The legal industry depends heavily on word-of-mouth exposure. Referrals, networking and even personal relationships are the standard currency of most legal practices. But what happens when these standard practices begin to look like conflicts of interest?
Take for example the censuring of one New Jersey attorney earlier this year after allegedly steering 19 clients to use his employer without the correct waivers in place. Fortunately, there are a few steps attorneys can take to protect themselves from a complex conflict-of-interest issue.
Asking the right questions
When presented with a prospective client, attorneys must consider the relationship through the perspective of the American Bar Association’s (ABA) Model Rules of Professional Conduct. At minimum, attorneys should ask “does this client’s interest relate to another existing client’s interests?” “Does taking on this client infringe on my ability to serve another existing client?” or “Does taking on this client create a potential confidentiality breach, whether with an existing or former client?” If any of these answers is yes, there are some extra steps involved.
If an attorney considers taking on a client who presents a potential conflict-of-interest or disqualifying conflict-of-interest, they must obtain a waiver. Some cases are considered nonwaivable, such as if representation is prohibited by law, if the attorney is providing the client with financial assistance and more. Attorneys may access those rules via the ABA Model Rules of Professional Conduct.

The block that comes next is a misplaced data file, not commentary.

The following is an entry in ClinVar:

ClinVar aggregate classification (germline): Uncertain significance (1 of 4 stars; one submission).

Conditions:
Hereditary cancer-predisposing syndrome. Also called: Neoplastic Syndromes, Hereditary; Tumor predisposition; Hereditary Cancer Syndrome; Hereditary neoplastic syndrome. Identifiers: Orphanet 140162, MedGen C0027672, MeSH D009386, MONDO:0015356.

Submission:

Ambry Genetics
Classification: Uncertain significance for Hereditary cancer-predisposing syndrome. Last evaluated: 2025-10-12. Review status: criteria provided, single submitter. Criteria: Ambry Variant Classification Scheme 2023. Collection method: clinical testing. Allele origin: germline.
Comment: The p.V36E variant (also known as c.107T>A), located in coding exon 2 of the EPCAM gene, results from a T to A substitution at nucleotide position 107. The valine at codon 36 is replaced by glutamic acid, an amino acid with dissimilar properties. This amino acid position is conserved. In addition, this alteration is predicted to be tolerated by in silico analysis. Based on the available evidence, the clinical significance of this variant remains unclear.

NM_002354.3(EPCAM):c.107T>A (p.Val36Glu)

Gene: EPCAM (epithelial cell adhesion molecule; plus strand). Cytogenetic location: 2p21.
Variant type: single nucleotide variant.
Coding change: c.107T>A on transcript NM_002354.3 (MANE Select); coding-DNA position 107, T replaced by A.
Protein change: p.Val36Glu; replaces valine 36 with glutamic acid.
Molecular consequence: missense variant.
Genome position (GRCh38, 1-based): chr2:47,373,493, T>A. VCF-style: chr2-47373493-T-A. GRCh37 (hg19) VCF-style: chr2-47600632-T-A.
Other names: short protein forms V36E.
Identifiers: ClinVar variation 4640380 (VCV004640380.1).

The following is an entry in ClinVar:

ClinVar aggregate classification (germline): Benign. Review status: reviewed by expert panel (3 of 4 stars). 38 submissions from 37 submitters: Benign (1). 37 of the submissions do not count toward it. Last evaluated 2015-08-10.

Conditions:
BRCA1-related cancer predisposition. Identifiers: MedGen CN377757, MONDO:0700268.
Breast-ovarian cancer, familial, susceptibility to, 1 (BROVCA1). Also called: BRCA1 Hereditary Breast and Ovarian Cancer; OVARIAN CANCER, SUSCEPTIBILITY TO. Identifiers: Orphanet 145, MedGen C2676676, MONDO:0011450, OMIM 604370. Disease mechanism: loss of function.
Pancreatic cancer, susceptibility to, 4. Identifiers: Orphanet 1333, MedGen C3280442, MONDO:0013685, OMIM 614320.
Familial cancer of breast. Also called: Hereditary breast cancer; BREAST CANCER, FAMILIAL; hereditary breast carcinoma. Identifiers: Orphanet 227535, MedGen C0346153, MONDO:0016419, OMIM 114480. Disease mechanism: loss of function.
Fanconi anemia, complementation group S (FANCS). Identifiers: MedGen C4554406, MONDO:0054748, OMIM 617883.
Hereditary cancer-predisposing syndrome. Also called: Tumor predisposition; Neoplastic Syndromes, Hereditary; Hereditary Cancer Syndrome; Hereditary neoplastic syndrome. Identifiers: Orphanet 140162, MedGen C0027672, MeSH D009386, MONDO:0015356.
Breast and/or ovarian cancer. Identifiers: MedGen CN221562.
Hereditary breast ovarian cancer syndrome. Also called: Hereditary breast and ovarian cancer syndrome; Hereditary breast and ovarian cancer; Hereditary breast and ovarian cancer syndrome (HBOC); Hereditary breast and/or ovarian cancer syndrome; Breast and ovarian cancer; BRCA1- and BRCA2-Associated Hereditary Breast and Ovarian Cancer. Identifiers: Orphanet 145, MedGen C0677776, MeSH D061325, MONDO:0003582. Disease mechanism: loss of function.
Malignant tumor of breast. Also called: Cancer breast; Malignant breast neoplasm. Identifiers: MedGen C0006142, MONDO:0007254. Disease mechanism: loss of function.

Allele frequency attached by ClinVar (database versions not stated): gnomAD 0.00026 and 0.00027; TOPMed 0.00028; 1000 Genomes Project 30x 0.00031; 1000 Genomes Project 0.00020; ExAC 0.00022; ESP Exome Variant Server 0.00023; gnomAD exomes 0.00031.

If a conflict-of-interest waiver is applicable, the attorney should get written informed consent from the prospective client. To do this, attorneys must inform all impacted parties of the conflict-of-interest and explain the risks associated, as well as offer reasonable alternatives for the client to consider that would not pose a conflict-of-interest risk.
Protecting your business
Even with waivers and the correct documentation in place, an attorney might find themselves being sued for malpractice due to a perceived malicious conflict-of-interest. Be sure your Lawyers Professional Liability Insurance (LPLI) policy covers related litigation costs in the event of a malpractice claim. An insurance professional who specializes in insurance for legal professionals will have the necessary insight to ensure an attorney is adequately protected against such claims.
Some conflict-of-interest scenarios will present risks that outweigh the benefits of taking on a client. It is the responsibility of an attorney to determine the potential risks of taking on a client and if they are the best person to take on the case. By being thorough and leading with transparency, attorneys can focus on what they do best: serving clients.